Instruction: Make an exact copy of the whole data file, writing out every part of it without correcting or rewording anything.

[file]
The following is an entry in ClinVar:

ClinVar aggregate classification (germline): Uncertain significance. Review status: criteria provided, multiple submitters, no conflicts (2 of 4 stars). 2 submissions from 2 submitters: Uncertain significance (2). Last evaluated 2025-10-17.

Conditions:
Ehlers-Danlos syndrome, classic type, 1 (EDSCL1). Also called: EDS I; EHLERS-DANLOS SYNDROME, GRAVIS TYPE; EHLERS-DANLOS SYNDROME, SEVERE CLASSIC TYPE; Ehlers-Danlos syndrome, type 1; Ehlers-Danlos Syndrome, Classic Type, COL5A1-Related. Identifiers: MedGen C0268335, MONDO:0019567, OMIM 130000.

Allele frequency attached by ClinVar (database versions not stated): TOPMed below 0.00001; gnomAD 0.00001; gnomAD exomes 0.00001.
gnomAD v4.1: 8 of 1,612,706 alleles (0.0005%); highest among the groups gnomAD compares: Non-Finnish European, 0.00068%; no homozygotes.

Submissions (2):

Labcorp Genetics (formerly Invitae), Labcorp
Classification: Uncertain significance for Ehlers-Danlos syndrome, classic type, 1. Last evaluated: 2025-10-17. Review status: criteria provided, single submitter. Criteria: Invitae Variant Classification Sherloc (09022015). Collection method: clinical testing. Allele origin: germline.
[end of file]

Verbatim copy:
The following is an entry in ClinVar:

ClinVar aggregate classification (germline): Uncertain significance. Review status: criteria provided, multiple submitters, no conflicts (2 of 4 stars). 2 submissions from 2 submitters: Uncertain significance (2). Last evaluated 2025-10-17.

Conditions:
Ehlers-Danlos syndrome, classic type, 1 (EDSCL1). Also called: EDS I; EHLERS-DANLOS SYNDROME, GRAVIS TYPE; EHLERS-DANLOS SYNDROME, SEVERE CLASSIC TYPE; Ehlers-Danlos syndrome, type 1; Ehlers-Danlos Syndrome, Classic Type, COL5A1-Related. Identifiers: MedGen C0268335, MONDO:0019567, OMIM 130000.

Allele frequency attached by ClinVar (database versions not stated): TOPMed below 0.00001; gnomAD 0.00001; gnomAD exomes 0.00001.
gnomAD v4.1: 8 of 1,612,706 alleles (0.0005%); highest among the groups gnomAD compares: Non-Finnish European, 0.00068%; no homozygotes.

Submissions (2):

Labcorp Genetics (formerly Invitae), Labcorp
Classification: Uncertain significance for Ehlers-Danlos syndrome, classic type, 1. Last evaluated: 2025-10-17. Review status: criteria provided, single submitter. Criteria: Invitae Variant Classification Sherloc (09022015). Collection method: clinical testing. Allele origin: germline.